Similarly, public employees may not be dismissed from employment for asserting the privilege against self-incrimination.[12] Public employees may, however, be required to answer even potentially incriminating questions “if they have not been required to surrender their constitutional immunity.”[13] Refusal to answer questions narrowly related to job performance where there has been no requested surrender of protected rights is a ground for dismissal.[14] Individuals may not be disqualified from participating in public contracts if they refuse to waive prospectively their Fifth Amendment rights regarding their performance under the contracts.[15]

A witness can only be compelled to testify or produce documents over a valid assertion of a Fifth Amendment privilege if the witness is granted immunity from subsequent use against him or her of both the information provided and any fruits of that information, the so-called use and derivative use immunity.[16] Certain statutes grant blanket immunity against subsequent prosecution for the provision of information that may tend to incriminate the person providing the information. For example, in a proceeding before the public utilities commission regarding electric and natural gas rates, the ability to prosecute, punish, or penalize a person required to produce information is removed except for a subsequent prosecution for perjury.[17]

The privilege against self-incrimination operates differently within a corporate setting. A corporation, partnership, or other business entity cannot claim the privilege against self-incrimination.[18] This is true even when the business entity is merely an alter ego of the owner.[19] A corporate agent may invoke the personal privilege with respect to depositions or interrogatories, but in that case, the corporation must appoint one who can respond without self-incrimination.[20]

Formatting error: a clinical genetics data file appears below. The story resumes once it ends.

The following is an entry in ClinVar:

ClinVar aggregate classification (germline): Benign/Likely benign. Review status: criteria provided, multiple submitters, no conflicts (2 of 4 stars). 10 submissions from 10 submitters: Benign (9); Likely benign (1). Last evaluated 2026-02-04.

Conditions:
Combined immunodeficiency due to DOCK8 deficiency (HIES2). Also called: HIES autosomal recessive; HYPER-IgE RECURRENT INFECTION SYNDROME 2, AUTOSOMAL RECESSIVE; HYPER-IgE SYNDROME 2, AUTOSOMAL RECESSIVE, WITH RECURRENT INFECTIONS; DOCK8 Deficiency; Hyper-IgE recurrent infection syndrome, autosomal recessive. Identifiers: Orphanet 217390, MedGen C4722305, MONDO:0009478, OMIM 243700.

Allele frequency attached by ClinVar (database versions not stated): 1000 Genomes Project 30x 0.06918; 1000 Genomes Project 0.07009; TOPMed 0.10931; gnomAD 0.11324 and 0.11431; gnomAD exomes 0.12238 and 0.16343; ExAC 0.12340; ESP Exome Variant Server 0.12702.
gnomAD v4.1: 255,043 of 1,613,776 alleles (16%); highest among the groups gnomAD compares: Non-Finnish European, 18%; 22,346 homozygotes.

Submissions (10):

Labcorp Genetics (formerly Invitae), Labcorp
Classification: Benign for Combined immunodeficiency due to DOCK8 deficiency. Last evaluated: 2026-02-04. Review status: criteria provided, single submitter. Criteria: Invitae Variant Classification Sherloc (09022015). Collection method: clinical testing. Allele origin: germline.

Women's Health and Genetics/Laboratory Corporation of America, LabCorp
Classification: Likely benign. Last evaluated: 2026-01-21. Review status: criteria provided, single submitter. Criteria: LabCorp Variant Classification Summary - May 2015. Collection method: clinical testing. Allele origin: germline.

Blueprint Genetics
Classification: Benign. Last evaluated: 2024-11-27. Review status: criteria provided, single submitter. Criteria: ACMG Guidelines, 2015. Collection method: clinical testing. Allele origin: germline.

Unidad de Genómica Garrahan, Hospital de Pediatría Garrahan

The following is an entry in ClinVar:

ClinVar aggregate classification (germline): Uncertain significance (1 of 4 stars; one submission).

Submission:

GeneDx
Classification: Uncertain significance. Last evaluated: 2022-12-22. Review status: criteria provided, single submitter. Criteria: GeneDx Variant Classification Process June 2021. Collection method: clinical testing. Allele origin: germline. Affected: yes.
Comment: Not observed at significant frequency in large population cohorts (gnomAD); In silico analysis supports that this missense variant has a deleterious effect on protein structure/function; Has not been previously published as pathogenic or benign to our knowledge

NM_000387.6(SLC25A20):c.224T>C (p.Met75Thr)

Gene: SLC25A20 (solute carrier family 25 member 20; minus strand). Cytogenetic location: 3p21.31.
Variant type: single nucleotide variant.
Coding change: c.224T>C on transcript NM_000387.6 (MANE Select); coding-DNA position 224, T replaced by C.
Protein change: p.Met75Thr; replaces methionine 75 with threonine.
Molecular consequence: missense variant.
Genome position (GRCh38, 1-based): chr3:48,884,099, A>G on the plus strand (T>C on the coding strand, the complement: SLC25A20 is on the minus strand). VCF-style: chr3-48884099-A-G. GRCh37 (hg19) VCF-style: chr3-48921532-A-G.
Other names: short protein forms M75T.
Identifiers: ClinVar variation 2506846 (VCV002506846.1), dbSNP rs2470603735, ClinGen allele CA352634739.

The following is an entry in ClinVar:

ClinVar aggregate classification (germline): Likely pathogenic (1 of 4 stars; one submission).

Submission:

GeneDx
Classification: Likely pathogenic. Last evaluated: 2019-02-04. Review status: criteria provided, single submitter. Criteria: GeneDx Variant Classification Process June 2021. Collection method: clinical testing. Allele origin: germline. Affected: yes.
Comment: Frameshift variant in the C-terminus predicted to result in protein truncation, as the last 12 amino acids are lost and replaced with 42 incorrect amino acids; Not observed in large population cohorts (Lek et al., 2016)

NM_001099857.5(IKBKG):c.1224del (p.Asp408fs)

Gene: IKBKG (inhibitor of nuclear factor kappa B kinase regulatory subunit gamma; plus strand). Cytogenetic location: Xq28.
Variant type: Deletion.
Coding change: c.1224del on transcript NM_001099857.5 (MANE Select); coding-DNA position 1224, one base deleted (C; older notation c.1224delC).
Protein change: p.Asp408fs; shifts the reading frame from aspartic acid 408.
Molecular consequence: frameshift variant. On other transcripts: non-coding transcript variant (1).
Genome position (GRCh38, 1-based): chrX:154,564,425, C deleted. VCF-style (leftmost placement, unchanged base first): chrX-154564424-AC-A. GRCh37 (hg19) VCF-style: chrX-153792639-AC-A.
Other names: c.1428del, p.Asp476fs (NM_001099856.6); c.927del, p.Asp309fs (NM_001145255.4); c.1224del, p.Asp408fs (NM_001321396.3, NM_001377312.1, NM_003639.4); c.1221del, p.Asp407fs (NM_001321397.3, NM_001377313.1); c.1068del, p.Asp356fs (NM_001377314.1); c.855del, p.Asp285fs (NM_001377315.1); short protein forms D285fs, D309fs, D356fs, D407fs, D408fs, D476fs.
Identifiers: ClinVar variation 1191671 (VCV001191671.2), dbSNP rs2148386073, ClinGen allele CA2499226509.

[1] U.S. Const. amend. V; Minn. Const. art. 1, §7.

[2] Baxter v. Palmigiano, 425 U.S. 308, 317-18 (1976); Unifd. Sanitation Men Ass’n v. Sanitation Comm’r, 392 U.S. 280, 284-85 (1968); Spevak v. Klein, 385 U.S. 511, 516-17 (1967); see Murphy v. Waterfront Comm’n, 378 U.S. 52, 55-56 (1964); State v. Gensmer, 235 Minn. 72, 77, 51 N.W.2d 680, 684 (1952).

[3] Hoffman v. United States, 341 U.S. 479, 486-87 (1951); Parker v. Hennepin Cnty. Dist. Court, 285 N.W.2d 81, 83 (Minn. 1979).

[4] Parker, 285 N.W.2d at 83; Christenson v. Christenson, 281 Minn. 507, 519, 162 N.W.2d 194, 201 (1968); In re J.W.’s Welfare, 374 N.W.2d 307, 310 (Minn. Ct. App. 1985), rev’d on other grounds, 391 N.W.2d 791 (Minn. 1986).

[5] 281 Minn. at 524, 162 N.W.2d at 204.

[6] Parker, 285 N.W.2d at 83 (citations omitted).

[7] Id. (citations omitted); see In re J.W.’s Welfare, 374 N.W.2d at 310 (applying Parker to the imposition of discovery sanctions); see also Stubblefield v. Gruenberg, 426 N.W.2d 912, 915 (Minn. Ct. App. 1988) (finding civil defendant’s privilege against self-incrimination not violated by striking affirmative defense of fraud, even if due to maker’s invocation of Fifth Amendment rights).

[8] 285 N.W.2d at 81.

[9] Spevak v. Klein, 385 U.S. 511, 518-19 (1967) (finding Attorney could not be disbarred for asserting a Fifth Amendment privilege in a disciplinary hearing); In re Welfare of J.W., 415 N.W.2d 879, 883 (Minn. 1987) (finding waiver of claim of self-incrimination may not be condition of avoiding proceedings for termination of parental rights).

[10] 479 N.W.2d 43 (Minn. 1992).

[11] Id. at 48.

[12] Lefkowitz v. Cunningham, 431 U.S. 801, 808 (1977); Unifd. Sanitation Men Ass’n v. Sanitation Comm’r, 392 U.S. 280, 283-84 (1968); Spevak v. Klein, 385 U.S. 511, 517-18 (1967); Gardner v. Broderick, 392 U.S. 273, 279 (1968); In re Kelvie, 384 N.W.2d 901, 905 (Minn. Ct. App. 1986).

[13] Lefkowitz, 431 U.S. at 806 (citing Gardner, 392 U.S. at 278-79).

[14] Id. For a thorough discussion of the case law applicable to assertions of Fifth Amendment rights by public employees, see Gulden v. McCorkle, 680 F.2d 1070 (5th Cir. 1982) and In re Kelvie, 384 N.W.2d at 905.

[15] Lefkowitz v. Turley, 414 U.S. 70, 77-78 (1973).

[16] Minn. State Bar Ass’n v. Divorce Assistance Ass’n, 311 Minn. 279, 291, 248 N.W.2d 733, 738 (1976). There must, however, be specific authority to grant such immunity. In re Kelvie, 384 N.W.2d at 905.

[17] Minn. Stat. § 216B.31 (2014).

[18] Bellis v. United States, 417 U.S. 85, 88 (1974); Kohn v. State, 336 N.W.2d 292, 298 (Minn. 1983); State v. Alexander, 281 N.W.2d 349, 353 (Minn. 1979).

[19] Hair Indus. Ltd. v. United States, 340 F.2d 510, 511 (2d Cir. 1964); Kohn, 336 N.W.2d at 298.

[20] United States v. Kordel, 397 U.S. 1, 8 (1970); Kohn, 336 N.W.2d at 298-99.